Editor's note: This is the sixth part of a series that has run in the past under the overall title of The Prometheus Trap. This series deals with the different responses between Japan and the United States in dealing with the Fukushima nuclear accident of 2011 following the Great East Japan Earthquake. The series will appear on Mondays, Wednesdays and Fridays.
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Around 10:30 a.m. on March 15, 2011, after a strictly confidential diplomatic cable from Ichiro Fujisaki, Japan's ambassador to the United States, reached his government in Tokyo, Defense Minister Toshimi Kitazawa canceled his entire schedule for the day.
Kitazawa convened an emergency meeting of senior ministry officials to discuss the possibilities of Self-Defense Forces operations being brought in to cool the overheating reactors at the Fukushima No. 1 nuclear power plant.
The discussions at the meeting focused on the No. 4 unit at the plant, which had just suffered an explosion that morning. The attendees were also informed that the confidential cable had said top U.S. military officer Michael Mullen, chairman of the Joint Chiefs of Staff, was deeply concerned about the risk posed by the No. 4 unit.
Nobushige Takamizawa, director-general at the ministry’s Defense Policy Bureau, briefed Kitazawa on the opinions of the U.S. government. Takamizawa told Kitazawa that the U.S. military had pointed out the possibility that the spent fuel pool for the No. 4 reactor might be empty and urged that measures be taken immediately to cool the reactor first, including utilizing the SDF in the effort.
Hideo Suzuki, the ministry’s secretariat counselor, conveyed the views of the Nuclear and Industrial Safety Agency to the defense chief.
The agency had said TV footage of the explosion showing white steam rising from the No. 4 reactor indicated the presence of water in the pool, Suzuki told Kitazawa.
The debris scattered by the explosions at the No. 1 and No. 3 reactors had made it difficult to spray water on the crippled reactor from the ground.
By March 14, Prime Minister Naoto Kan had proposed to Kitazawa the use of SDF helicopters to spray water on the reactors. Kitazawa thought, without being indicated by the United States, that it was obvious that there was no choice but to use the SDF for the mission to cool the reactors.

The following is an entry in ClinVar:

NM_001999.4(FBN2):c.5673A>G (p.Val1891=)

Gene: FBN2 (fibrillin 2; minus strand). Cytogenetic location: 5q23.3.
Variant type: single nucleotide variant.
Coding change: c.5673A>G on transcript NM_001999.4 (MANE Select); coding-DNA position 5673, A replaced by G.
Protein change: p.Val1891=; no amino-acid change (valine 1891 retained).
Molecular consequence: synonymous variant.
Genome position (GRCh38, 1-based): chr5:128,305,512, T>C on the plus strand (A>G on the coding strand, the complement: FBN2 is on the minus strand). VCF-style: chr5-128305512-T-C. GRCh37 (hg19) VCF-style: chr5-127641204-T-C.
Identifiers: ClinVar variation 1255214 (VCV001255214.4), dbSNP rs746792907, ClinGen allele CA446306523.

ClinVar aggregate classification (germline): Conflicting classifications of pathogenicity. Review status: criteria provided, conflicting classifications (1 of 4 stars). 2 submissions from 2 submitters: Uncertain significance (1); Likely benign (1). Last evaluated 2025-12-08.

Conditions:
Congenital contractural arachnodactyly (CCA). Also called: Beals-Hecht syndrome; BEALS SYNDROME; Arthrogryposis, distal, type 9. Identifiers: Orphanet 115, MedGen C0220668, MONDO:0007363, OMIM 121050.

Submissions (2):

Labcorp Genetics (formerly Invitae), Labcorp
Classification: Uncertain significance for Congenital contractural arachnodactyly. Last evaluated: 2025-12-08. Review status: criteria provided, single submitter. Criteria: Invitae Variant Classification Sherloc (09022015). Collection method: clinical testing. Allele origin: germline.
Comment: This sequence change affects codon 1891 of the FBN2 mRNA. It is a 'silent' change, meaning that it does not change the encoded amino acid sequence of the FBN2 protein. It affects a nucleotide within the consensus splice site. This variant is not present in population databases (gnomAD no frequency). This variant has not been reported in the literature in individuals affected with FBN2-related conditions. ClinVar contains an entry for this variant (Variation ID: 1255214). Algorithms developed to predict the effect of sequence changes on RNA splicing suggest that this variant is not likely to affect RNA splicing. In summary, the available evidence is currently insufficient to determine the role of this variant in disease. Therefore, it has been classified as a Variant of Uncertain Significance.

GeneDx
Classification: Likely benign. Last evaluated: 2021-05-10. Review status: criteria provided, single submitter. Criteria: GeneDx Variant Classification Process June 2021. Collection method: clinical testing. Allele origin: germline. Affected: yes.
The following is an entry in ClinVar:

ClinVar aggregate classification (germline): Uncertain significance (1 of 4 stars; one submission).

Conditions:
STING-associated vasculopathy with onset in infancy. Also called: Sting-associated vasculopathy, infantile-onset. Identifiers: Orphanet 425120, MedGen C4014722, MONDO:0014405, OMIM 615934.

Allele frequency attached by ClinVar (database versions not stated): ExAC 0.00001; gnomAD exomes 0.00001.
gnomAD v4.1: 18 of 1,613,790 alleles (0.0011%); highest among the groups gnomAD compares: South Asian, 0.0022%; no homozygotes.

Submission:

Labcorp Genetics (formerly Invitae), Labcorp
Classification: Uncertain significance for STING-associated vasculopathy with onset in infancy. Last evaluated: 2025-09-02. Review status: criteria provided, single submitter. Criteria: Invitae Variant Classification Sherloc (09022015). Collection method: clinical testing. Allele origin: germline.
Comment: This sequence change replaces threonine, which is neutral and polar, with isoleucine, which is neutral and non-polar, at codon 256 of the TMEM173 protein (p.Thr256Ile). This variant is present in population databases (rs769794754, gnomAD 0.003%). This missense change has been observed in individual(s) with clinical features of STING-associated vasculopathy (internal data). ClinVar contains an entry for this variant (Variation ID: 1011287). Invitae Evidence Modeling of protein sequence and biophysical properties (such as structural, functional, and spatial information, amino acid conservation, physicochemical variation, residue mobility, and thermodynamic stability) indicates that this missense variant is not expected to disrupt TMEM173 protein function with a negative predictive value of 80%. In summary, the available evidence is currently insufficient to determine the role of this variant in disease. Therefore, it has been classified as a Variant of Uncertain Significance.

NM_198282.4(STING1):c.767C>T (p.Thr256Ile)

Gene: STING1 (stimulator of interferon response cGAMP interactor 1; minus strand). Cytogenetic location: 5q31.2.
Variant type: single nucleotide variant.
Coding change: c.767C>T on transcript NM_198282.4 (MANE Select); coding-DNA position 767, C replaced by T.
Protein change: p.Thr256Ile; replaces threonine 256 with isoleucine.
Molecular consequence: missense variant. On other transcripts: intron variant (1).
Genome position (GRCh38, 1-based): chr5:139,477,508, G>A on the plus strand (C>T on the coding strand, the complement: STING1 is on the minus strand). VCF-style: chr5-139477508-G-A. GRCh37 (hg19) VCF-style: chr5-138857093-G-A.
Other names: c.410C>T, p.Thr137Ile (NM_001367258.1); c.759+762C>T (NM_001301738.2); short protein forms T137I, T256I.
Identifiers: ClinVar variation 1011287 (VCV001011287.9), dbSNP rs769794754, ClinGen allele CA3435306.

A list of possible options compiled by the SDF included plans for spraying water from the ground or the air, as well as aerial drops of boric acid to prevent nuclear fission.
Kitazawa told top ground forces officer Yoshifumi Hibako, the chief of staff of the Ground Self-Defense Force, to carry out the mission after making careful preparations.
“We will do it with a firm resolve; leave it to us,” Hibako told Kitazawa.
Kitazawa, however, wanted to avoid any death-defying mission that risked casualties among SDF personnel. He voiced his concerns about the safety of the SDF personnel that would be involved in the mission, which would require work amid high levels of radiation.
Kitazawa suggested that married SDF officers be excluded from the units involved in the operations at the disaster-stricken nuclear power plant.
Kitazawa, who had painful memories of the Pacific War, strongly believed in making every possible effort to ensure that troops didn’t have to perform any heroic acts that required them to put their lives at risk.
Immediately after the emergency meeting, Gen. Ryoichi Oriki, chief of staff of the SDF's Joint Staff, Japan’s top military officer, received a phone call from Burton Field, commander of U.S. Forces Japan.
Field stressed the need to inject water into the spent fuel pool for the No. 4 reactor from above, effectively reiterating the point made by Mullen and described in the secret cable.
At 2 p.m. on the day, two section chief-level officials from Tokyo Electric Power Co., the operator of the disabled plant, met with Suzuki and other senior government policymakers at the Defense Ministry.
Suzuki had asked for information needed for helicopter operations, such as the structure of the building housing the reactor and the height of steel towers around the building.
But the two TEPCO employees produced nothing but a ground plan showing the locations of facilities within the complex. It offered no information useful for the planned water-dumping operations involving helicopters.
“What did you come here for?” Suzuki yelled at the employees of the utility.
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The previous installments of this series are available at:
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